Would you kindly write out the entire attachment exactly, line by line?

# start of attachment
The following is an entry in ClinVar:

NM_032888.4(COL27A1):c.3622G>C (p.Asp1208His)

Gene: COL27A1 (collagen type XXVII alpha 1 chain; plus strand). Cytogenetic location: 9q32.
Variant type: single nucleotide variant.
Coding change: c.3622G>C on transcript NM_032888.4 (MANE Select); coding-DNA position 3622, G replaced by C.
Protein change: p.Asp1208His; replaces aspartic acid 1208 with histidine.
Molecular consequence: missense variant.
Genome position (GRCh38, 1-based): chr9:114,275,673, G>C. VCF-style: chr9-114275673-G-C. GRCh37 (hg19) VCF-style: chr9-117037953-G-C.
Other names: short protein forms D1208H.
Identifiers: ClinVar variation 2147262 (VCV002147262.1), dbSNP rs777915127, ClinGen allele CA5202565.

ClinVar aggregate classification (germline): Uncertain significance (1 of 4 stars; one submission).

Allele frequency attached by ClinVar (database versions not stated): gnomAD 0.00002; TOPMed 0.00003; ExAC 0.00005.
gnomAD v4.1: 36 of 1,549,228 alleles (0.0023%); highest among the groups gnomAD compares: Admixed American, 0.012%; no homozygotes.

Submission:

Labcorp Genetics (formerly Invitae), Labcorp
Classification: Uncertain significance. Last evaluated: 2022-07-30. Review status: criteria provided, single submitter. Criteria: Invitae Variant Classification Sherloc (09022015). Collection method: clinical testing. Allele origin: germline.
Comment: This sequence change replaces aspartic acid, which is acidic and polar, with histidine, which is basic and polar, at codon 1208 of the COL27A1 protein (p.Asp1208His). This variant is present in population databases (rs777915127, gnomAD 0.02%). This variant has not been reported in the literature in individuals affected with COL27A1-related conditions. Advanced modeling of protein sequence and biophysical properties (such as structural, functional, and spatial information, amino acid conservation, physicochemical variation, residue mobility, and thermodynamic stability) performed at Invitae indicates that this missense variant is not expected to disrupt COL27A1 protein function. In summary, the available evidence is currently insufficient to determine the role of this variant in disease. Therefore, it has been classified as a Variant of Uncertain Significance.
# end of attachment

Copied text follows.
The following is an entry in ClinVar:

NM_032888.4(COL27A1):c.3622G>C (p.Asp1208His)

Gene: COL27A1 (collagen type XXVII alpha 1 chain; plus strand). Cytogenetic location: 9q32.
Variant type: single nucleotide variant.
Coding change: c.3622G>C on transcript NM_032888.4 (MANE Select); coding-DNA position 3622, G replaced by C.
Protein change: p.Asp1208His; replaces aspartic acid 1208 with histidine.
Molecular consequence: missense variant.
Genome position (GRCh38, 1-based): chr9:114,275,673, G>C. VCF-style: chr9-114275673-G-C. GRCh37 (hg19) VCF-style: chr9-117037953-G-C.
Other names: short protein forms D1208H.
Identifiers: ClinVar variation 2147262 (VCV002147262.1), dbSNP rs777915127, ClinGen allele CA5202565.

ClinVar aggregate classification (germline): Uncertain significance (1 of 4 stars; one submission).

Allele frequency attached by ClinVar (database versions not stated): gnomAD 0.00002; TOPMed 0.00003; ExAC 0.00005.
gnomAD v4.1: 36 of 1,549,228 alleles (0.0023%); highest among the groups gnomAD compares: Admixed American, 0.012%; no homozygotes.

Submission:

Labcorp Genetics (formerly Invitae), Labcorp
Classification: Uncertain significance. Last evaluated: 2022-07-30. Review status: criteria provided, single submitter. Criteria: Invitae Variant Classification Sherloc (09022015). Collection method: clinical testing. Allele origin: germline.
Comment: This sequence change replaces aspartic acid, which is acidic and polar, with histidine, which is basic and polar, at codon 1208 of the COL27A1 protein (p.Asp1208His). This variant is present in population databases (rs777915127, gnomAD 0.02%). This variant has not been reported in the literature in individuals affected with COL27A1-related conditions. Advanced modeling of protein sequence and biophysical properties (such as structural, functional, and spatial information, amino acid conservation, physicochemical variation, residue mobility, and thermodynamic stability) performed at Invitae indicates that this missense variant is not expected to disrupt COL27A1 protein function. In summary, the available evidence is currently insufficient to determine the role of this variant in disease. Therefore, it has been classified as a Variant of Uncertain Significance.